Review: 1917

A powerful visual and narrative experience

Through the magic of carefully planned shots and masterful editing, “1917” was one of 2019’s best films. Following an awards’ season limited release in December, it’s now playing at a theater near you. This movie is one to watch on a big screen. Beyond the novelty of experiencing what appears to be one continuous feature-length shot, there’s a rich, dramatic narrative underlying it all.

Directed by Sam Mendes (see “Skyfall” and “American Beauty”), this World War I set picture has two young British soldiers assigned an impossible mission. The film’s protagonists, Lance Corporal Schofield (George MacKay) and Lance Corporal Blake (Dean-Charles Chapman), must deliver a vital message behind enemy lines. And if they fail, 1600 men will die. For Blake, it’s personal, because his brother, Lieutenant Joseph Blake (“Bodyguard’s” hunky Richard Madden), is in the direct line of fire.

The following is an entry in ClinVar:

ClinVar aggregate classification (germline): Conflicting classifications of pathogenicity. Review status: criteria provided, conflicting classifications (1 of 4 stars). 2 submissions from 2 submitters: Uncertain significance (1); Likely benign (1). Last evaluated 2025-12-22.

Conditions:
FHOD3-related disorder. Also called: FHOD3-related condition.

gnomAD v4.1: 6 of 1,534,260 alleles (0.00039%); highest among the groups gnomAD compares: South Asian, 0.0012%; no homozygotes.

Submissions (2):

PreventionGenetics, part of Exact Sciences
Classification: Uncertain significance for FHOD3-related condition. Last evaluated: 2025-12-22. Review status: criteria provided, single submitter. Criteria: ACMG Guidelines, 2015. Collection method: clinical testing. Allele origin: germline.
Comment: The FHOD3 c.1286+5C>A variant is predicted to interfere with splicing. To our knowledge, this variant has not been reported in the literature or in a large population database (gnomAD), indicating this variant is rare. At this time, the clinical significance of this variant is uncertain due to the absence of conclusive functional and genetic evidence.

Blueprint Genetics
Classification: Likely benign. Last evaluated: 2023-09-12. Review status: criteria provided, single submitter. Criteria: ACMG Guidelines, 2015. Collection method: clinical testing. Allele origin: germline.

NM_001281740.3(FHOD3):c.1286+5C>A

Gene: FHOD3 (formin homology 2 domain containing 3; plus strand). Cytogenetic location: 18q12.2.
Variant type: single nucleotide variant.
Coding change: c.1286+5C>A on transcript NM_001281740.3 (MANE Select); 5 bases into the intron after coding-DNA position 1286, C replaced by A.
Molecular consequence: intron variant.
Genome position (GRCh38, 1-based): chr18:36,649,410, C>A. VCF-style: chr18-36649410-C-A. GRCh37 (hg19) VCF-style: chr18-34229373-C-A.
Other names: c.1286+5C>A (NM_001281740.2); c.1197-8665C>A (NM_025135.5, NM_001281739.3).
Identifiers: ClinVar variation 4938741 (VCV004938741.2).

Much of the focus of this one has been on Mendes’ collaboration with Oscar-winning cinematographer Roger Deakins (“Blade Runner 2049”). The visual goal is to make the film appear to have been shot in one single take. Even though the result leads a viewer to believe that the camera was continuously running while the action progressed, there were cuts. Through skillful work, you can’t exactly see the edits.

Read the rest of Jonathan’s review online and in print in the Times-Herald:

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